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Catalogue: Ground Cover
Dr Phil Davies from SARDI checks the performance of field pea plants in a trial at the University of Adelaide's Waite campus in South Australia... "The heat-stress tolerance is due to several genes dispersed across the genome - a situation that makes it difficult to breed all genes into elite cultivars without the genes becoming separated during the genetic recombination that occurs during sexual reproduction," Dr Davies says... Dr Davies has found there is sufficient interest in the trait to pursue molecular markers, which may provide a viable way to rapidly select for these heat-tolerance genes using a cost-effective DNA typing technology favoured by breeders...
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Catalogue: Ground Cover
Dr Phil Davies from SARDI checks the performance of field pea plants in a trial at the University of Adelaide's Waite campus in South Australia... "The heat-stress tolerance is due to several genes dispersed across the genome - a situation that makes it difficult to breed all genes into elite cultivars without the genes becoming separated during the genetic recombination that occurs during sexual reproduction," Dr Davies says... Dr Davies has found there is sufficient interest in the trait to pursue molecular markers, which may provide a viable way to rapidly select for these heat-tolerance genes using a cost-effective DNA typing technology favoured by breeders...
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Catalogue: GRDC Media
The Grains Research and Development Corporation (GRDC) has demonstrated its commitment to cultivating the careers of young grains industry scientists, awarding a travel bursary to Sydney University research fellow Dr Philip Davies... Based at Sydney University's Plant Breeding Institute (PBI) at Narrabri, Dr Davies is now playing a leading role in GRDC-funded crown rot pre-breeding research which assesses the performance of individual breeding lines under crown rot conditions and paves the way for the development of varieties with enhanced crown rot resistance and tolerance... Crown rot is caused by the fungus Fusarium pseudograminearum and is one of the most serious disease threats to winter cereal crops in Australia costing northern growers around $80 million on average each year...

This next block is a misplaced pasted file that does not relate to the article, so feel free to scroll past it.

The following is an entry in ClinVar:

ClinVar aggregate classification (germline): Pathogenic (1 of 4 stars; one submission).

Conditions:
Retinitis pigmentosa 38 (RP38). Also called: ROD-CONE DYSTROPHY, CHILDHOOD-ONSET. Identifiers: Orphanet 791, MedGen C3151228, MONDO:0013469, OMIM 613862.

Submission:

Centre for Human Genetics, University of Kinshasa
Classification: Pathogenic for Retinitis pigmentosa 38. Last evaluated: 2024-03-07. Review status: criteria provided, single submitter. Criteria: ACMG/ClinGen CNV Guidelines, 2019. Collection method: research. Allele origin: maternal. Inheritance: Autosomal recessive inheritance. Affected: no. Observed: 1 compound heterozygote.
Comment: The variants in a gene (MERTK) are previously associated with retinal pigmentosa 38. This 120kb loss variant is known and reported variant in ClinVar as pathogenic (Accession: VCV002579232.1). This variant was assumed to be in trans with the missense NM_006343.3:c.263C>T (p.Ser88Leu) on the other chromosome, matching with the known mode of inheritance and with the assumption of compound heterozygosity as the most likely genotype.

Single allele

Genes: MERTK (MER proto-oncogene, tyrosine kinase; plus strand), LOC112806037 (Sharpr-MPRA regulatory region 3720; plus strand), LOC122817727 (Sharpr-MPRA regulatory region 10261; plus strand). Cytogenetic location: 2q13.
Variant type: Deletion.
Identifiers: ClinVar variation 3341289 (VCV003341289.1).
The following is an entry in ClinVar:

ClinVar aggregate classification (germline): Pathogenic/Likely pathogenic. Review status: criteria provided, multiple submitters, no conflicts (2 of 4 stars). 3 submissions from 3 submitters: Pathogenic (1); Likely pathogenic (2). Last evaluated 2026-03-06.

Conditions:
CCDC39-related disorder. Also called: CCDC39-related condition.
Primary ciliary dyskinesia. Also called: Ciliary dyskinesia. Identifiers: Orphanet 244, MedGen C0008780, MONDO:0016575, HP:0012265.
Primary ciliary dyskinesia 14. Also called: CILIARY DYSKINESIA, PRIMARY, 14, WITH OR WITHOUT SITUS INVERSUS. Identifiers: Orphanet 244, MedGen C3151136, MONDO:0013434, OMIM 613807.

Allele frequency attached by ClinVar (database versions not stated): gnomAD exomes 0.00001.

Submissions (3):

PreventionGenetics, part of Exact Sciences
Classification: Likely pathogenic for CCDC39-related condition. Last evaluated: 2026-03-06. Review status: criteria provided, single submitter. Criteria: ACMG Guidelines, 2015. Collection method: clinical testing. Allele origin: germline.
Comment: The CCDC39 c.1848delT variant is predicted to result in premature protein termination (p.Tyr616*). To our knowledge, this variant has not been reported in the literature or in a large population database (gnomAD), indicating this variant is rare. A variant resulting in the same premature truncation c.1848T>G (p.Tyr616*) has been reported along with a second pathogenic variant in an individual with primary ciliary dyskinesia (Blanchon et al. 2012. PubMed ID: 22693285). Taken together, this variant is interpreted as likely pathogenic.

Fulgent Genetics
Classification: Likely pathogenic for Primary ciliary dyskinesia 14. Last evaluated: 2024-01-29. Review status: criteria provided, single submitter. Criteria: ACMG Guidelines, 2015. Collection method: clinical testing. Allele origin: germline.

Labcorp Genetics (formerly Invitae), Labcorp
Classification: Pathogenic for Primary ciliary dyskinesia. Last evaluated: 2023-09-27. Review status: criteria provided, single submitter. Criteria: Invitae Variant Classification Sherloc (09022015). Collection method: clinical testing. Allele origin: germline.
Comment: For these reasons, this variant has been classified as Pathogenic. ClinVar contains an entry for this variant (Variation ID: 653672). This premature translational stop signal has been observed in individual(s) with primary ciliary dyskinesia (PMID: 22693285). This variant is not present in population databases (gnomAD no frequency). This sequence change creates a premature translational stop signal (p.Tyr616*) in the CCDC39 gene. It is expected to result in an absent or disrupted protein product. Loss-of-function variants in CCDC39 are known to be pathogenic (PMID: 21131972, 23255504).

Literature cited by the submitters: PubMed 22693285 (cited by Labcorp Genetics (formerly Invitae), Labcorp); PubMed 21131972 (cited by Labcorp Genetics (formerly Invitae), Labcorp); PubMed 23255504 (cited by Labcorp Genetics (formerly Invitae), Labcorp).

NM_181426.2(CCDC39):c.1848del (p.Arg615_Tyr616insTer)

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Catalogue: GRDC Media
The Grains Research and Development Corporation (GRDC) has demonstrated its commitment to cultivating the careers of young grains industry scientists, awarding a travel bursary to Sydney University research fellow Dr Philip Davies... Based at Sydney University's Plant Breeding Institute (PBI) at Narrabri, Dr Davies is now playing a leading role in GRDC-funded crown rot pre-breeding research which assesses the performance of individual breeding lines under crown rot conditions and paves the way for the development of varieties with enhanced crown rot resistance and tolerance... Crown rot is caused by the fungus Fusarium pseudograminearum and is one of the most serious disease threats to winter cereal crops in Australia costing northern growers around $80 million on average each year...
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Catalogue: Ground Cover
Dr Bob Redden (wearing cap, centre) collecting field pea and faba bean landraces in China.. A field-based method of detecting frost tolerance has been established at Hahndorf in the Adelaide hills.. The new method has been applied to field peas and used to screen Australian and Chinese germplasm..
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Catalogue: Ground Cover
GRDC honours PBI researcher.. "Dr Davies is a great example of the GRDC's funding of succession plans within industry and he's continuing the work and techniques that were previously developed by his mentor, Dr Richard Trethowan," Mr Clark said... "Researchers such as Dr Davies will play a key role in the industry's future management of crown rot and the GRDC has a responsibility to ensure that these researchers are well supported in their endeavours."..
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Catalogue: GRDC Media
Crown rot researcher rewarded by GRDC.. Resistance centres on the ability of a plant to halt the invasion or progression of pathogen infection while tolerance is the physiological response of a plant which enables it to mitigate yield loss in spite of pathogen infection... "So we are always going to have to look for those partial sources of resistance and tolerance so the plants can escape yield loss...
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Catalogue: GRDC Media
Furrow sowing often worsens water repellence.. New research findings confirm grower observations that Western Australia's most common seeding technique - furrow sowing using knife points and press wheels - often exacerbates water repellence on sandplain soils... "But recent evidence shows this technique can in some circumstances actually cause water repellent soil to become concentrated with the seed and fertiliser in the base of the furrow," he said "This may be a result of the flow of dry, water repellent soil around the knife point and into the slot ahead of the closer plate and press wheel...
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